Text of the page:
Intelligence and the neurosciences: First installment.

Why these two blogs?

As of early 2012 enthusiasm for the neurosciences runs almost as high as enthusiasm for Facebook. This afternoon (May 20, 2012) I googled ‘”neuroscience intelligence“and retrieved 9,820,000 possible references. To be fair, many of these references used “intelligence” in the sense of “cognitive capability” rather than in the narrow sense of “individual differences in cognitive ability,” but nevertheless I think the point is clear. Recent advances in medical technology (especially imaging) have made possible major advances in the study of brain-behavior relations While many of the findings could have been anticipated by earlier research, many other findings are truly novel.

My contention is that these advances have major implications for our study of the biological basis of intelligence, including genetics, but virtually no implications for our understanding of the social conditions that produce intelligence or of the way that intelligence is used in modern society. I will develop this argument in two blogs, of which this is the first. In this blog I describe some of the findings that are relevant to the neuroscience of intelligence, and consider how they should be understood. In the next blog I will describe major issues in the study of intelligence that probably will not be influenced by present or foreseeable advances in the neurosciences.

Ultimately, everything is neuroscience. If you memorize your friend’s telephone number, that act produces a change in your brain. If you decide to root for the Seattle Mariner’s baseball team or to study Stoic philosophy these activities will make physical changes in your brain (and baseball fans will not be surprised if those changes overlap). The statement that some “learning experience” CHANGED PEOPLE’S BRAINS should be reacted to by saying “Well, Duh.” What modern neuroscience has done is let us measure some of the changes that we knew had to be there. In addition, the neurosciences have allowed us to say something about the physical aspects of the brain that facilitate such changes.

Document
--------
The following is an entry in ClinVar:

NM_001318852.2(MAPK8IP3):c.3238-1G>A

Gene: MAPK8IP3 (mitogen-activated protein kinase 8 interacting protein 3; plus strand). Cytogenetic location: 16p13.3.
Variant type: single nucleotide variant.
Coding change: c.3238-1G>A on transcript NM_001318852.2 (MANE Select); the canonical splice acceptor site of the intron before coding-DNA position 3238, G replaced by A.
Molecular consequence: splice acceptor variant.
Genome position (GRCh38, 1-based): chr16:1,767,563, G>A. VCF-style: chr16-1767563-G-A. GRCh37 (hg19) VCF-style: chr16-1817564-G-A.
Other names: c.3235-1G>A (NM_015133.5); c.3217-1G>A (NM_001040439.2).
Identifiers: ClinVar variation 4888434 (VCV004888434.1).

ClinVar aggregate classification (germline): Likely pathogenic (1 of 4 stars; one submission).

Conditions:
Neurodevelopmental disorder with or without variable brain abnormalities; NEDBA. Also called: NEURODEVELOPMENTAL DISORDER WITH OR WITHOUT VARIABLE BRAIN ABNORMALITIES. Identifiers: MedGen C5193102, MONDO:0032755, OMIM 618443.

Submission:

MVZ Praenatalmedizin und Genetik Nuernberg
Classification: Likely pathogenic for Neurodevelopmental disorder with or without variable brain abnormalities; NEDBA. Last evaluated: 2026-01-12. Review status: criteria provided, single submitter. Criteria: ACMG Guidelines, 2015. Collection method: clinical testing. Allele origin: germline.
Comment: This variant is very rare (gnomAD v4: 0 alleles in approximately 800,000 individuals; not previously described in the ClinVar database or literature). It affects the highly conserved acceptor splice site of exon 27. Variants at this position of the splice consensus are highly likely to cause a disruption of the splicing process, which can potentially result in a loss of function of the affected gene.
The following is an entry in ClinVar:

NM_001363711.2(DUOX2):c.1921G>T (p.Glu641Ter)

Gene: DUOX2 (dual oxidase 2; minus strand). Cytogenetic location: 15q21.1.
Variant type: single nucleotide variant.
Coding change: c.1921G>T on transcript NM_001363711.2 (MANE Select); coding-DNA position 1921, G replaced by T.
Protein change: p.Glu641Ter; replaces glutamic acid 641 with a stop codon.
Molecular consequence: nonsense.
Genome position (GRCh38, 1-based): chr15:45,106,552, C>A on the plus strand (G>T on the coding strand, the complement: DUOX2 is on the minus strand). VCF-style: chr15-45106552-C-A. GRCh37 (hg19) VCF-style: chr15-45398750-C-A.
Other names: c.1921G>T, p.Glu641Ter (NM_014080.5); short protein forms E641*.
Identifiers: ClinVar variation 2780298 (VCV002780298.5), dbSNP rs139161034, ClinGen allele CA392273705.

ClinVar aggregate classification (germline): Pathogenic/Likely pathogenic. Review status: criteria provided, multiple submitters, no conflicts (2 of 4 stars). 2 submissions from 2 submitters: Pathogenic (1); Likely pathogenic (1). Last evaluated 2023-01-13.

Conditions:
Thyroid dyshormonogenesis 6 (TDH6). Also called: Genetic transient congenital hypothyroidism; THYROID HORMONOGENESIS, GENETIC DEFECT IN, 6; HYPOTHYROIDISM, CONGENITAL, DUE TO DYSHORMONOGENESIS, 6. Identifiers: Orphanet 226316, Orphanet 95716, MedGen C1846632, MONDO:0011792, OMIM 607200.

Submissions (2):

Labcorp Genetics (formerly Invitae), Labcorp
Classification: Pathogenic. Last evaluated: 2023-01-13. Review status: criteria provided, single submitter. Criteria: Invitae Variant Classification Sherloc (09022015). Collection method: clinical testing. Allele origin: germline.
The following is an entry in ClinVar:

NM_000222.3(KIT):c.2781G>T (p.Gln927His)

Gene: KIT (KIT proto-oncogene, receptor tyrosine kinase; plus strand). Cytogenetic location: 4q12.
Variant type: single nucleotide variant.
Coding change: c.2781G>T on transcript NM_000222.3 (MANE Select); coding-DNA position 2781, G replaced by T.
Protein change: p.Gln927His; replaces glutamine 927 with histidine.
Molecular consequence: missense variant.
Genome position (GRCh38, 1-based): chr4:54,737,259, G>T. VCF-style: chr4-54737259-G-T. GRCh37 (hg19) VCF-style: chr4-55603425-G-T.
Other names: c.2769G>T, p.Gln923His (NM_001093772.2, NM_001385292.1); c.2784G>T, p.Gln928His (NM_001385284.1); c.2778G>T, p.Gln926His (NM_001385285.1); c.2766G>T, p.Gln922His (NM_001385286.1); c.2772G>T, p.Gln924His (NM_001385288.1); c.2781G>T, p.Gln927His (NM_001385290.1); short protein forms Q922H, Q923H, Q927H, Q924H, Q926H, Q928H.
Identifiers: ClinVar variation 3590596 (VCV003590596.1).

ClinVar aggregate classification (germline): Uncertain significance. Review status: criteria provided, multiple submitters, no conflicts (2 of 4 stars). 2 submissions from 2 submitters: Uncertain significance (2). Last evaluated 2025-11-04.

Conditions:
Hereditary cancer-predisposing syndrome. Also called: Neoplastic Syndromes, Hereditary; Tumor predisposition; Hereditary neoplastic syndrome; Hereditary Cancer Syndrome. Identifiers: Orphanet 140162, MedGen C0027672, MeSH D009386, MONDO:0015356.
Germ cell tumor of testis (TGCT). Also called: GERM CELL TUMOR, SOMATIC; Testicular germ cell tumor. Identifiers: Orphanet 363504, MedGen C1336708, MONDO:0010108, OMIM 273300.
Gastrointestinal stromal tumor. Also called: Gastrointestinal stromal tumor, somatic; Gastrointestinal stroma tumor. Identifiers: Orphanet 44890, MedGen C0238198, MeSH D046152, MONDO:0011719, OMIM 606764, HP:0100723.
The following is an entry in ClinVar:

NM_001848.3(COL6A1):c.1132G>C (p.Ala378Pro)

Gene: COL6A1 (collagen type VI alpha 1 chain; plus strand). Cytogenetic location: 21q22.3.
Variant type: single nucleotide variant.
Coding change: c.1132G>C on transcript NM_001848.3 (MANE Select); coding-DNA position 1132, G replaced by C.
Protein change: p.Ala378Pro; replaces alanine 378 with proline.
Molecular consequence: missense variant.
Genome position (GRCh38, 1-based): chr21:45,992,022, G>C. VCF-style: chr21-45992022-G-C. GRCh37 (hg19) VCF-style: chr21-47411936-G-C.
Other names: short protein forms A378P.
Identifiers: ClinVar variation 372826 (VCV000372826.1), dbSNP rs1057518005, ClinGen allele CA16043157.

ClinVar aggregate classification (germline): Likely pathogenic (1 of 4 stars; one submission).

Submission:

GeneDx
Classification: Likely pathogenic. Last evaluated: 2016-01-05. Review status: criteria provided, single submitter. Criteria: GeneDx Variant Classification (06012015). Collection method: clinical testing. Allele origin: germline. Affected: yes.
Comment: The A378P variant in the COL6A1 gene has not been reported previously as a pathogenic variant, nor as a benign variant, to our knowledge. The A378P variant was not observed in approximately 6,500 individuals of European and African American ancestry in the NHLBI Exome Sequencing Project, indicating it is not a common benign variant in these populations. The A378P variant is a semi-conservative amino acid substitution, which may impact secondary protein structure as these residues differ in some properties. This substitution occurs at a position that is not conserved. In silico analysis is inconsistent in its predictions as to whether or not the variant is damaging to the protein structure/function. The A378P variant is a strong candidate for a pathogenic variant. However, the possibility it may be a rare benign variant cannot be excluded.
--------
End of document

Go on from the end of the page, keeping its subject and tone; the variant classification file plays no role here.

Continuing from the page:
While brain mechanisms are far different from computer mechanisms, in the abstract they both fulfill just two functions. One is to interpret the current situation in order to select a response, the other is to store information. The information comes in two forms; information about the world and our experiences in it and programmatic information about how to recognize and solve different types of problems. The interpreting and response selection functions are strongly influenced by the “multitasking” aspect of the world. Talking while walking is actually a pretty complex task; talking while driving a car is also complex but in a different way.

Cognitive psychology has shown that intelligent behavior is closely related to the “working memory” complex, which is a shorthand term for the sort of memory that we need to relate to the here and now problems we face. An important part of working memory is the ability to keep attention focused on those aspects of a situation that are relevant to the current problem. Neuroscience research has identified several structures that support working memory functions. The most important are the dorso-lateral prefrontal cortex (on the upper outside of the frontal lobes), and a link to a structure called the cingulate cortex, which lies roughly toward the upper center of the brain. The cingulate cortex is, in turn, closely linked to subcortical structures associated with emotional responses. In addition, a midbrain structure called the hippocampus (because, with imagination, it looks a little bit like a sea-horse) is very important in establishing memories and also in establishing memories for spaces. Finally, language and long term memory (especially for verbally defined stimuli) depend on structures in posterior frontal and temporal regions on the side of your brain. In most people the language functions are primarily on the left side.